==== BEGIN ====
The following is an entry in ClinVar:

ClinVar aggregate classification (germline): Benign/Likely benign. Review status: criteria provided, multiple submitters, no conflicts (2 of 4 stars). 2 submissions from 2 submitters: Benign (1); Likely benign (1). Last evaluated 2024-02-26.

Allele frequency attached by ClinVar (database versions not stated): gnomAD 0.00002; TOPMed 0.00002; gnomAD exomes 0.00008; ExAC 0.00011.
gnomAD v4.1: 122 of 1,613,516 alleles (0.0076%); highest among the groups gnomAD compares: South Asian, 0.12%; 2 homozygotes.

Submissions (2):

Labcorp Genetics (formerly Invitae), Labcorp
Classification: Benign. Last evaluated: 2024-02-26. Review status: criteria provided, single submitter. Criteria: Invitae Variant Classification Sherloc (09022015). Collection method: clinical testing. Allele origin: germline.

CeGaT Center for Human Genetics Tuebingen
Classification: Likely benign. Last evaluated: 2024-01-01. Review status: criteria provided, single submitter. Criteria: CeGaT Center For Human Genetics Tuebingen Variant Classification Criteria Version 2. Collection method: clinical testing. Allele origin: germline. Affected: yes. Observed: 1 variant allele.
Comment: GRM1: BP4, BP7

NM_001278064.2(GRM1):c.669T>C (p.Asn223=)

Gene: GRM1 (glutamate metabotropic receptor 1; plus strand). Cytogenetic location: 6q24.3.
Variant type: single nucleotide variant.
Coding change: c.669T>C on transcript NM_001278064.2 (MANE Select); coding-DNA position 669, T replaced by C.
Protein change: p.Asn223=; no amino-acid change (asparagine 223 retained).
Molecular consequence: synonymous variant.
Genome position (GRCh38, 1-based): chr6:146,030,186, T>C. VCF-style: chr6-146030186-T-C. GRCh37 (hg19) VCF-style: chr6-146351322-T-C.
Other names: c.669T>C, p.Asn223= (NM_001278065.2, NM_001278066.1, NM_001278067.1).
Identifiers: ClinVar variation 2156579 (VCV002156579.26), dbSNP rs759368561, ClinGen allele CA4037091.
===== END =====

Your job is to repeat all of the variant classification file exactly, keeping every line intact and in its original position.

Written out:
The following is an entry in ClinVar:

ClinVar aggregate classification (germline): Benign/Likely benign. Review status: criteria provided, multiple submitters, no conflicts (2 of 4 stars). 2 submissions from 2 submitters: Benign (1); Likely benign (1). Last evaluated 2024-02-26.

Allele frequency attached by ClinVar (database versions not stated): gnomAD 0.00002; TOPMed 0.00002; gnomAD exomes 0.00008; ExAC 0.00011.
gnomAD v4.1: 122 of 1,613,516 alleles (0.0076%); highest among the groups gnomAD compares: South Asian, 0.12%; 2 homozygotes.

Submissions (2):

Labcorp Genetics (formerly Invitae), Labcorp
Classification: Benign. Last evaluated: 2024-02-26. Review status: criteria provided, single submitter. Criteria: Invitae Variant Classification Sherloc (09022015). Collection method: clinical testing. Allele origin: germline.

CeGaT Center for Human Genetics Tuebingen
Classification: Likely benign. Last evaluated: 2024-01-01. Review status: criteria provided, single submitter. Criteria: CeGaT Center For Human Genetics Tuebingen Variant Classification Criteria Version 2. Collection method: clinical testing. Allele origin: germline. Affected: yes. Observed: 1 variant allele.
Comment: GRM1: BP4, BP7

NM_001278064.2(GRM1):c.669T>C (p.Asn223=)

Gene: GRM1 (glutamate metabotropic receptor 1; plus strand). Cytogenetic location: 6q24.3.
Variant type: single nucleotide variant.
Coding change: c.669T>C on transcript NM_001278064.2 (MANE Select); coding-DNA position 669, T replaced by C.
Protein change: p.Asn223=; no amino-acid change (asparagine 223 retained).
Molecular consequence: synonymous variant.
Genome position (GRCh38, 1-based): chr6:146,030,186, T>C. VCF-style: chr6-146030186-T-C. GRCh37 (hg19) VCF-style: chr6-146351322-T-C.
Other names: c.669T>C, p.Asn223= (NM_001278065.2, NM_001278066.1, NM_001278067.1).
Identifiers: ClinVar variation 2156579 (VCV002156579.26), dbSNP rs759368561, ClinGen allele CA4037091.